This electorate is one of the best seats in the country for the Greens, and they continue to hold ambitions to win the seat. Tanya Plibersek has always been a strong candidate able to hold on to voters who may otherwise consider voting Green, and her rise to the deputy leadership has increased her profile. It seems unlikely that the Greens would be able to win this seat while Plibersek is running, but would still have ambitions to run a strong campaign and break through into the top two.

2016 result

Tanya Plibersek Labor 38,44943.7+0.1
Geoffrey Winters Liberal 25,62229.1-3.0
Sylvie Ellsmore Greens 16,53718.8+0.5
Mark BerrimanAnimal Justice1,4971.7+1.7
Ula FalangaChristian Democratic Party1,4891.7+0.8
Rebecca LanningSex Party1,4561.7+1.7
Tom GeiserScience Party1,3611.5+1.6
Kris SpikeSustainable Australia6060.7+0.7
Peter BoyleSocialist Alliance5000.6-0.1
Tula TzorasOnline Direct Democracy3830.4+0.4

2016 two-party-preferred result

Tanya Plibersek Labor 57,41065.3+2.4
Geoffrey Winters Liberal 30,49034.7-2.4

Booth breakdown

Booths have been divided into four parts:

  • North-East – Darlinghurst, Kings Cross, Millers Point, Sydney CBD, Surry Hills, Woolloomooloo
  • North-West – Glebe, Pyrmont, Ultimo
  • South-East – Alexandria, Redfern, Rosebery, Waterloo, Zetland
  • South-West – Camperdown, Darlington, Erskineville, Newtown

Labor’s two-party-preferred figure (against the Liberal Party) ranged from 61% in the north-east to over 79% in the south-west.

The Greens vote ranged from 15.6% in the south-east to over 29% in the south-west.

Voter groupGRN prim %ALP 2PP %Total votes% of votes
Other votes18.462.915,01117.1

Election results in Sydney at the 2016 federal election
Toggle between two-party-preferred votes and Greens primary votes.

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  1. In the short term, this seat is Tanya’s for as long as she is in the seat and the reason for that is the relatively stronger Liberal Performances in very north and very south of the seat (compared to the Greens). The Greens may continue to make inroads up the middle through Camperdown but I can’t see the other ends of the seat changing much.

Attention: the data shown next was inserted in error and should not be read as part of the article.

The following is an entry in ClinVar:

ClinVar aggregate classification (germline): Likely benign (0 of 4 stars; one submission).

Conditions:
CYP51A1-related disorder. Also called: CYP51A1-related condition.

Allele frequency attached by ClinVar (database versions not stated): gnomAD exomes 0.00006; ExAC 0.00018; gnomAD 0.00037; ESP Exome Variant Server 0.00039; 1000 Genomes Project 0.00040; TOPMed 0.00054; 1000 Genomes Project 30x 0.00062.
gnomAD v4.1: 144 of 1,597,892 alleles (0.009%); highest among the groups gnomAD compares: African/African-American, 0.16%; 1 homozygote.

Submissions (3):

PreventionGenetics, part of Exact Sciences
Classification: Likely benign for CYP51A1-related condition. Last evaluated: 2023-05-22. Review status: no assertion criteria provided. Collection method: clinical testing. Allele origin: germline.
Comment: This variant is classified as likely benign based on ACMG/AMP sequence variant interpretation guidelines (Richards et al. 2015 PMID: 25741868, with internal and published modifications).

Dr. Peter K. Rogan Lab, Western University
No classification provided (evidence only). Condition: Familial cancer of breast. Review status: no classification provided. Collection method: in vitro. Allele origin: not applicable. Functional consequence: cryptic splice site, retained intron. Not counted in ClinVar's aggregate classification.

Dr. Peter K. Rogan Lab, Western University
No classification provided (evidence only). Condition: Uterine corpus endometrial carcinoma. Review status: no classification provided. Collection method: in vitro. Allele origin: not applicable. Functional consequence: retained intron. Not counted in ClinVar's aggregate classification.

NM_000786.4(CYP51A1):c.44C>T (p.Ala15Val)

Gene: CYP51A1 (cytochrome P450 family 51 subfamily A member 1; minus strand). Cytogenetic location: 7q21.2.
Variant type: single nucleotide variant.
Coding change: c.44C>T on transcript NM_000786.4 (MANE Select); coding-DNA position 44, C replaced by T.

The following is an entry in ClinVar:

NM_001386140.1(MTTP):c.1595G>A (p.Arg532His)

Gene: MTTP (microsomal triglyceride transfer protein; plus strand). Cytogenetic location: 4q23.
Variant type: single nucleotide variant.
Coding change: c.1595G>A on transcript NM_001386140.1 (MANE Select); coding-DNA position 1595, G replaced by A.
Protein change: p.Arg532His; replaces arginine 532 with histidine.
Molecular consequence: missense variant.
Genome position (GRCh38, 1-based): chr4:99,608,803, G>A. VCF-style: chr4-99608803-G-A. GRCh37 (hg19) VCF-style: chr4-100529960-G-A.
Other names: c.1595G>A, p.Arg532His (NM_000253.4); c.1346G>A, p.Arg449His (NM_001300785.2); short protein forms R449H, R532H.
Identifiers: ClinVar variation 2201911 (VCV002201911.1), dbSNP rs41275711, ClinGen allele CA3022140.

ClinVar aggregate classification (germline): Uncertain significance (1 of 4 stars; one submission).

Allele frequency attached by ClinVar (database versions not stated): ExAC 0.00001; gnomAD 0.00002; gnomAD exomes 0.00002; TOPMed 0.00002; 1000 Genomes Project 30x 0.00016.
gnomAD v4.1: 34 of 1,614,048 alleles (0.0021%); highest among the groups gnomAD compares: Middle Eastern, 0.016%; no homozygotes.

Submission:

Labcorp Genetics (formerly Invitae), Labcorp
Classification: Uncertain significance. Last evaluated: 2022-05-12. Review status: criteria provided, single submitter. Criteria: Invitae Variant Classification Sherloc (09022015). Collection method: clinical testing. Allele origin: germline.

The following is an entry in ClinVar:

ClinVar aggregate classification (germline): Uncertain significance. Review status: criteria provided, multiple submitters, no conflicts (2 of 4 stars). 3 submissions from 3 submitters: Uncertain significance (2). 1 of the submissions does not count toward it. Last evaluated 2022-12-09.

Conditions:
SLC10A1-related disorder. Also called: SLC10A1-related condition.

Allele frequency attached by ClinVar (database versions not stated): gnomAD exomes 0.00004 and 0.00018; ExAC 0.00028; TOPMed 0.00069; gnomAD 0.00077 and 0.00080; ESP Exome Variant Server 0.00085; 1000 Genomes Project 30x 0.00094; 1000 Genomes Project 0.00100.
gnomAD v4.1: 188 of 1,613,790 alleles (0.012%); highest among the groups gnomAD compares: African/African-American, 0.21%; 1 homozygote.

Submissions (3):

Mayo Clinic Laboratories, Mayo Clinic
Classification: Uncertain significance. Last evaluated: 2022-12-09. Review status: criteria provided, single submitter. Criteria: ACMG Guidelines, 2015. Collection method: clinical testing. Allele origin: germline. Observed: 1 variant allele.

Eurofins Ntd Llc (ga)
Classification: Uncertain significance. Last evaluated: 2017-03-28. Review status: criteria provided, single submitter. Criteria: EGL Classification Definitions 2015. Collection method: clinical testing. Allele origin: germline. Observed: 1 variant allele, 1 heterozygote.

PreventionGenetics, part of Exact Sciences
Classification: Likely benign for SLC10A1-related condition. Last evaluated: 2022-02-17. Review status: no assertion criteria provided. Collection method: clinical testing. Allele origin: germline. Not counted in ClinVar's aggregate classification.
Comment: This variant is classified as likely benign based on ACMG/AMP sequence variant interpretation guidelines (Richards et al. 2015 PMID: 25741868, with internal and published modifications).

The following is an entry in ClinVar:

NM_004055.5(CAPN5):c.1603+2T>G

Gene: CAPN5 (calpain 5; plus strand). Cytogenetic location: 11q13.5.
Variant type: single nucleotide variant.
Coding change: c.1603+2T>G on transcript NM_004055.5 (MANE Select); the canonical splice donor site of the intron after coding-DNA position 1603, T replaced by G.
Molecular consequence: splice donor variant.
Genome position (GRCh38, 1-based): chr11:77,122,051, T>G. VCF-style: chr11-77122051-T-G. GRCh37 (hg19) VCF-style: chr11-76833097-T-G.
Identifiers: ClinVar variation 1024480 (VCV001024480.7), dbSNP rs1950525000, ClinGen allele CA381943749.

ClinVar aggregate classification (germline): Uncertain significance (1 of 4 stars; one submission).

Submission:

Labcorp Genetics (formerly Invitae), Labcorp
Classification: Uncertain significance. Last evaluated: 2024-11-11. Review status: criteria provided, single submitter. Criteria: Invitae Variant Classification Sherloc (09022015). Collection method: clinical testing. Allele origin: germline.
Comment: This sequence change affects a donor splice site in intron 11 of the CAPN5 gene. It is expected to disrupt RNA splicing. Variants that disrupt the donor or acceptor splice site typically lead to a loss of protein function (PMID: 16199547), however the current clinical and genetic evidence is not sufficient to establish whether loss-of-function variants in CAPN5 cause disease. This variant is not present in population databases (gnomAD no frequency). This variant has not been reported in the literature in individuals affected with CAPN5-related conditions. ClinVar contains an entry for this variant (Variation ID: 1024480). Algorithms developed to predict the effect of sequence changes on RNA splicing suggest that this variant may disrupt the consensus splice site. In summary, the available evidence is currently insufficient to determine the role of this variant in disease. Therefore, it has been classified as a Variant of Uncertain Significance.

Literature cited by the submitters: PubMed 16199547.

Their best chance will be when Plibersek stands down (which won’t be for some time) and even then, a solid Labor Left candidate would still have an at-worst 50:50 chance of retaining the seat.

    Greens will need to be thinking 4-5 elections away for this seat.

  2. Yes, the Liberal vote is pretty strong here. Over time, I wonder if this seat will become like Melbourne Ports, a genuine 3-way marginal between Labor/Liberal/Greens.

  3. I agree Sydney has potential for the Greens post-Plibersek, assuming she does have a significant personal following. However I don’t see any prospect of increasing Liberal competitiveness. The Liberal primary vote has been pretty steady at around 30% for some time.

  4. As a Greens member and someone that voted for Jim Casey in 2016 I’m disappointed when this seat and Grayndler get such focus. Going after the two most famous Labor left front benchers is tilting at windmills.

    I would posit that there is a belief amongst Labor-Green “swing voters,” ie- the ones that see the Greens dominate the state seats of Balmain and Newtown, that Albo and Tanya are good progressive voices in the Labor party and parliament. That’s a misguided view, but that doesn’t magic away the electoral effect.

    In my view Greens NSW would do best to concentrate on the senate and the division of Richmond at the next election. Certainly if Albo or Tanya retire or make a gargantuan gaff throw everything at their seat, but before that I don’t think the Greens can take federal seats in central Sydney.

  5. Mathematically Greens are certainly far closer to winning Richmond than Sydney at the moment. Which is stronger in the future will depend on how the Greens evolve as a party in terms of strategic direction and political positioning. Certainly agree Greens are unlikely to have any chance here whilst Plibersek is the MP though.